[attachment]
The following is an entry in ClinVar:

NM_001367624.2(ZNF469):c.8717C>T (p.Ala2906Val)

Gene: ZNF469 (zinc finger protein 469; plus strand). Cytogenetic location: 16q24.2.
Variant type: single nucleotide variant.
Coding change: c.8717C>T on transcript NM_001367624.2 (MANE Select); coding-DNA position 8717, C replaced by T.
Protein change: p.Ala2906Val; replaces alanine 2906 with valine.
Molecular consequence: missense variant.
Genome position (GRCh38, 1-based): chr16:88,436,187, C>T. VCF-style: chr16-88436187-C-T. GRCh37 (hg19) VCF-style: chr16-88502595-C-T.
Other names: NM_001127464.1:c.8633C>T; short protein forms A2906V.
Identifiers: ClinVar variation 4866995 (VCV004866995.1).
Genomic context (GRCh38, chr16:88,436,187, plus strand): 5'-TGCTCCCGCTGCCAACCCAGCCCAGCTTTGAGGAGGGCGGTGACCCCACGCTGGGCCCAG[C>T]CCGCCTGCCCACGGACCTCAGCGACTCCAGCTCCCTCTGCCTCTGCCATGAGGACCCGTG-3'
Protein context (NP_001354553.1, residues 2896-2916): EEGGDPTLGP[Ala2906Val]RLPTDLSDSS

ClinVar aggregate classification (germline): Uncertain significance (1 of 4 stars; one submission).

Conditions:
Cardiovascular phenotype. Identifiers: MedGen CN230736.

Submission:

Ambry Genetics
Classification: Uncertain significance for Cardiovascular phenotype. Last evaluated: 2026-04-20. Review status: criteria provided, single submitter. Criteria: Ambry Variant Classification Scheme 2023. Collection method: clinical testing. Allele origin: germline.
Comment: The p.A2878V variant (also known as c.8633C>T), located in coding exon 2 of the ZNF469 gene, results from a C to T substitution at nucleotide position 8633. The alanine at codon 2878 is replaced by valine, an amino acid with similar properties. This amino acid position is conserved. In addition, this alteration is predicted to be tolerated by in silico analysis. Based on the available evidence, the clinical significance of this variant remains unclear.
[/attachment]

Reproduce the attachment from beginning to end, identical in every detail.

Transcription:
The following is an entry in ClinVar:

NM_001367624.2(ZNF469):c.8717C>T (p.Ala2906Val)

Gene: ZNF469 (zinc finger protein 469; plus strand). Cytogenetic location: 16q24.2.
Variant type: single nucleotide variant.
Coding change: c.8717C>T on transcript NM_001367624.2 (MANE Select); coding-DNA position 8717, C replaced by T.
Protein change: p.Ala2906Val; replaces alanine 2906 with valine.
Molecular consequence: missense variant.
Genome position (GRCh38, 1-based): chr16:88,436,187, C>T. VCF-style: chr16-88436187-C-T. GRCh37 (hg19) VCF-style: chr16-88502595-C-T.
Other names: NM_001127464.1:c.8633C>T; short protein forms A2906V.
Identifiers: ClinVar variation 4866995 (VCV004866995.1).
Genomic context (GRCh38, chr16:88,436,187, plus strand): 5'-TGCTCCCGCTGCCAACCCAGCCCAGCTTTGAGGAGGGCGGTGACCCCACGCTGGGCCCAG[C>T]CCGCCTGCCCACGGACCTCAGCGACTCCAGCTCCCTCTGCCTCTGCCATGAGGACCCGTG-3'
Protein context (NP_001354553.1, residues 2896-2916): EEGGDPTLGP[Ala2906Val]RLPTDLSDSS

ClinVar aggregate classification (germline): Uncertain significance (1 of 4 stars; one submission).

Conditions:
Cardiovascular phenotype. Identifiers: MedGen CN230736.

Submission:

Ambry Genetics
Classification: Uncertain significance for Cardiovascular phenotype. Last evaluated: 2026-04-20. Review status: criteria provided, single submitter. Criteria: Ambry Variant Classification Scheme 2023. Collection method: clinical testing. Allele origin: germline.
Comment: The p.A2878V variant (also known as c.8633C>T), located in coding exon 2 of the ZNF469 gene, results from a C to T substitution at nucleotide position 8633. The alanine at codon 2878 is replaced by valine, an amino acid with similar properties. This amino acid position is conserved. In addition, this alteration is predicted to be tolerated by in silico analysis. Based on the available evidence, the clinical significance of this variant remains unclear.